• New Hydrogen Regulations Show The Need For IP Protections

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    The introduction of hydrogen regulations, such as the IRS' proposed tax credit for clean hydrogen under the Inflation Reduction Act, are reshaping the competitive landscape, with intellectual property rights an area of increased emphasis, say Evan Glass and James De Vellis at Foley & Lardner.

  • Series

    ESG Around The World: Gulf Cooperation Council

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    The Gulf Cooperation Council is in the early stages of ESG policy implementation, but recent commitments by both states and corporations — including increases in sustainable finance transactions, environmental commitments, female representation on boards and human rights enforcement — show continuing progress toward broader ESG goals, say attorneys at Cleary.

  • 6 Pointers For Attys To Build Trust, Credibility On Social Media

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    In an era of information overload, attorneys can use social media strategically — from making infographics to leveraging targeted advertising — to cut through the noise and establish a reputation among current and potential clients, says Marly Broudie at SocialEyes Communications.

  • A Post-Mortem Analysis Of Stroock's Demise

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    After the dissolution of 147-year-old firm Stroock late last year shook up the legal world, a post-mortem analysis of the data reveals a long list of warning signs preceding the firm’s collapse — and provides some insight into how other firms might avoid the same disastrous fate, says Craig Savitzky at Leopard Solutions.

  • Don't Sit On Bankruptcy Sidelines, 5th Circ. Ruling Reminds

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    The Fifth Circuit’s recent In re: Louisiana Pellets decision, holding that a creditor couldn’t assert indemnification defenses in a suit brought by the trustee of a liquidation trust, highlights the risks faced by creditors and other contract parties that choose not to participate in a bankruptcy, say Gregory Hesse and Kaleb Bailey at Hunton.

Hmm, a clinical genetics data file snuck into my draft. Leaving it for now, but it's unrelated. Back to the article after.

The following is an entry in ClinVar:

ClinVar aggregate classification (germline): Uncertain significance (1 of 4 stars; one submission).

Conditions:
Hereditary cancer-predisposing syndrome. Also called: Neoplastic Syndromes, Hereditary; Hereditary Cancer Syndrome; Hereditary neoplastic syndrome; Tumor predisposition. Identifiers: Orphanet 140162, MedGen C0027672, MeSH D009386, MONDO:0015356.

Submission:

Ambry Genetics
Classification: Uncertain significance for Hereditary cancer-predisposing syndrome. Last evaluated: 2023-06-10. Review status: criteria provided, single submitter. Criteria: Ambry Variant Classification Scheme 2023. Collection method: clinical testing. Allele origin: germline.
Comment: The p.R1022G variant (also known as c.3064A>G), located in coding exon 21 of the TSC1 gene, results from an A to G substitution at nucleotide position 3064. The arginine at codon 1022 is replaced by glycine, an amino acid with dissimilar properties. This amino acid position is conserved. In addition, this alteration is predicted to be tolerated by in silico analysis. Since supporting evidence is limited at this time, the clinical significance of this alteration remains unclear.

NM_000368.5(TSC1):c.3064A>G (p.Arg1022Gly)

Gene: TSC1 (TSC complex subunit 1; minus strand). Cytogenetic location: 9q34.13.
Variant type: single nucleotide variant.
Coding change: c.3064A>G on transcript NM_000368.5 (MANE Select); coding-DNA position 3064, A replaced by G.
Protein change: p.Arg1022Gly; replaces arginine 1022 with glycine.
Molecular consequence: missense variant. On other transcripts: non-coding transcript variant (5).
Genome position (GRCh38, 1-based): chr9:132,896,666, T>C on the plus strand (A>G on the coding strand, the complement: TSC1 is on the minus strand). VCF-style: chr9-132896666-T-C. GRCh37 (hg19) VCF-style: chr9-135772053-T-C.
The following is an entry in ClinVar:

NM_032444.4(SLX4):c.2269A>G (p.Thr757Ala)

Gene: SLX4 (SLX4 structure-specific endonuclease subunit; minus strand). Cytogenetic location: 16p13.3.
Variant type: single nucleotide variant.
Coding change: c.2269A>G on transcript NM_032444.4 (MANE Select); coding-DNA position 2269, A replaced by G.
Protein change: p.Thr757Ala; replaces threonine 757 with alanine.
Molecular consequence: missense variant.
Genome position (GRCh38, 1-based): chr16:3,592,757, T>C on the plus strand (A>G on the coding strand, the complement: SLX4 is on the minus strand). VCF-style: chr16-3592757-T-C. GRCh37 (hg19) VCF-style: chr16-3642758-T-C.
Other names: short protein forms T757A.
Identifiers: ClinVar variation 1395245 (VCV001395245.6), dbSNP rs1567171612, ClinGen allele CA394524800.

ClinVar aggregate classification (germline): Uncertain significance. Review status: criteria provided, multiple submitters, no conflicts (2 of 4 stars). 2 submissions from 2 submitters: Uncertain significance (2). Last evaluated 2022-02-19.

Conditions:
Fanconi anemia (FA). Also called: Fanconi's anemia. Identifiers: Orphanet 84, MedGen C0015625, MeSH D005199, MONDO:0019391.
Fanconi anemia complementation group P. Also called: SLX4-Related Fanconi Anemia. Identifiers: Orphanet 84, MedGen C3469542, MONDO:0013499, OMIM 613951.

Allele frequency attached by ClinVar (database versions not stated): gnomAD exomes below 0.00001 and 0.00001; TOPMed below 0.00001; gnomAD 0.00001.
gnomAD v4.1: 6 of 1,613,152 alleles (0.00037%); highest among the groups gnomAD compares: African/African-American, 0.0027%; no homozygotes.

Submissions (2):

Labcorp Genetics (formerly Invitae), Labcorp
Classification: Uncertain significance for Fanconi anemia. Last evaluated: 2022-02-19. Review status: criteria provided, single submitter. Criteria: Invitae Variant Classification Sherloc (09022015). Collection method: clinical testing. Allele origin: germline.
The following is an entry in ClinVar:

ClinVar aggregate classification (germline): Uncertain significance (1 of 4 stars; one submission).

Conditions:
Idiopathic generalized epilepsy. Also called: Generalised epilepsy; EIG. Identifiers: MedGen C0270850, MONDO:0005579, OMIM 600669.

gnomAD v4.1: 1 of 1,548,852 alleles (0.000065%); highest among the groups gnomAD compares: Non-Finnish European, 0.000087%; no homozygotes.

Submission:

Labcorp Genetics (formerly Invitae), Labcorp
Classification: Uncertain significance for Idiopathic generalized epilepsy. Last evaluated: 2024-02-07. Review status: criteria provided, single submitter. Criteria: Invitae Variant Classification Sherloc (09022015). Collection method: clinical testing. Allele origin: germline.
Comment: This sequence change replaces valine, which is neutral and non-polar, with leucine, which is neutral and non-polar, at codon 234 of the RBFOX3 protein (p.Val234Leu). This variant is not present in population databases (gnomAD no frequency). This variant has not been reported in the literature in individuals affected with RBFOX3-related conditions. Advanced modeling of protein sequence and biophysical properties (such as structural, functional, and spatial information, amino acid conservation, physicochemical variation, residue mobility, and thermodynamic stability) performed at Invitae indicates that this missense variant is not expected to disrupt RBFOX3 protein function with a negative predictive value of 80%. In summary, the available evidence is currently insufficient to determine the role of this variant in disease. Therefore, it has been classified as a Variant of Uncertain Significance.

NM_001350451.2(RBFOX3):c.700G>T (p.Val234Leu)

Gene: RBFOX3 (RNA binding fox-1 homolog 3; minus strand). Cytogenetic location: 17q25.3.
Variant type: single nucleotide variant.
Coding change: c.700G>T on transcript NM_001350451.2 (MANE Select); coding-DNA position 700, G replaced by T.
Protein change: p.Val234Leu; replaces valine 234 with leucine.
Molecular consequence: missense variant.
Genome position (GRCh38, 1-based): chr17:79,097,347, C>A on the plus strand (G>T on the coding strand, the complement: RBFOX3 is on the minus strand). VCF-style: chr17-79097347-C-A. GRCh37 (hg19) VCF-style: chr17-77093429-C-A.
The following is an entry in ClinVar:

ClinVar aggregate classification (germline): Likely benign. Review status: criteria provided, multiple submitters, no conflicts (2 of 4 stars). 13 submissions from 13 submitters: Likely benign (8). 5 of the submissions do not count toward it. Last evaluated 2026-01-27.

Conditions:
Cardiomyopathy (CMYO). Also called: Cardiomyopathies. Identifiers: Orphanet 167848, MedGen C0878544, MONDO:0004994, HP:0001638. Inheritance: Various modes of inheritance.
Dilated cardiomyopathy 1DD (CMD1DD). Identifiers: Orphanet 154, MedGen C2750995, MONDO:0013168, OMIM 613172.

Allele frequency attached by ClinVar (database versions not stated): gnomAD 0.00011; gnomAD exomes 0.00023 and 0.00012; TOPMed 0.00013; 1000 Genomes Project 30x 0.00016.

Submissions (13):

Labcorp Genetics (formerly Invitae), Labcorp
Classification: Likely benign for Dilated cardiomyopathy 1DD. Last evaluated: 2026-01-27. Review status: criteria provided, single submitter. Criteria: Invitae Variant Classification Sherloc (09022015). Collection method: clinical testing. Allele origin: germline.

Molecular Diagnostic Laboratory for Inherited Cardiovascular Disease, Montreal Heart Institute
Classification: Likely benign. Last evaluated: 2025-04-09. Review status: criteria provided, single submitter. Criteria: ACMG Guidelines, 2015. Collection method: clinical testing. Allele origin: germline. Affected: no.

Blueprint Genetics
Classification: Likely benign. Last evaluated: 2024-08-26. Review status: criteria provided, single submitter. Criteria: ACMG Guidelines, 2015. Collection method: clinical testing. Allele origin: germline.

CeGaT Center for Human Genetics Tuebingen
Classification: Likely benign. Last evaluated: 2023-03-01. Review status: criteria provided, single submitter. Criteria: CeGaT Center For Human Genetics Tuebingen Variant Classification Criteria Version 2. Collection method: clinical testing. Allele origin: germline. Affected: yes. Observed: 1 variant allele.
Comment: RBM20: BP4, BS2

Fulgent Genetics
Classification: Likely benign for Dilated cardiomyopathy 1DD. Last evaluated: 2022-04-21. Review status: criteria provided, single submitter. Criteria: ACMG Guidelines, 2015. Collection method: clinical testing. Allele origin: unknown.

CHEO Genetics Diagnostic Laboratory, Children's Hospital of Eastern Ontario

• Challenges Remain In Financing Energy Transition Minerals

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    COP28, the latest U.N. climate conference, reached a consensus on a just and equitable transition from fossil fuels to renewable energy, but more action and funding will be needed to ensure that developed countries responsibly source the minerals that will be critical for this process, say attorneys at Watson Farley.

  • Series

    Coaching High School Wrestling Makes Me A Better Lawyer

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    Coaching my son’s high school wrestling team has been great fun, but it’s also demonstrated how a legal career can benefit from certain experiences, such as embracing the unknown, studying the rules and engaging with new people, says Richard Davis at Maynard Nexsen.

  • Opinion

    New La. Gas Pipeline Projects Must Respect Rules And Rights

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    As pipeline developers rush to join in Louisiana's Haynesville Shale gas boom, established operators like Energy Transfer are justified in demanding that newer entrants respect safety rules, regulatory requirements and property rights when proposing routes that would cross existing pipelines, says Joshua Campbell at Campbell Law.

  • SG's Office Is Case Study To Help Close Legal Gender Gap

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    As women continue to be underrepresented in the upper echelons of the legal profession, law firms could learn from the example set by the Office of the Solicitor General, where culture and workplace policies have helped foster greater gender equality, say attorneys at Ocean Tomo.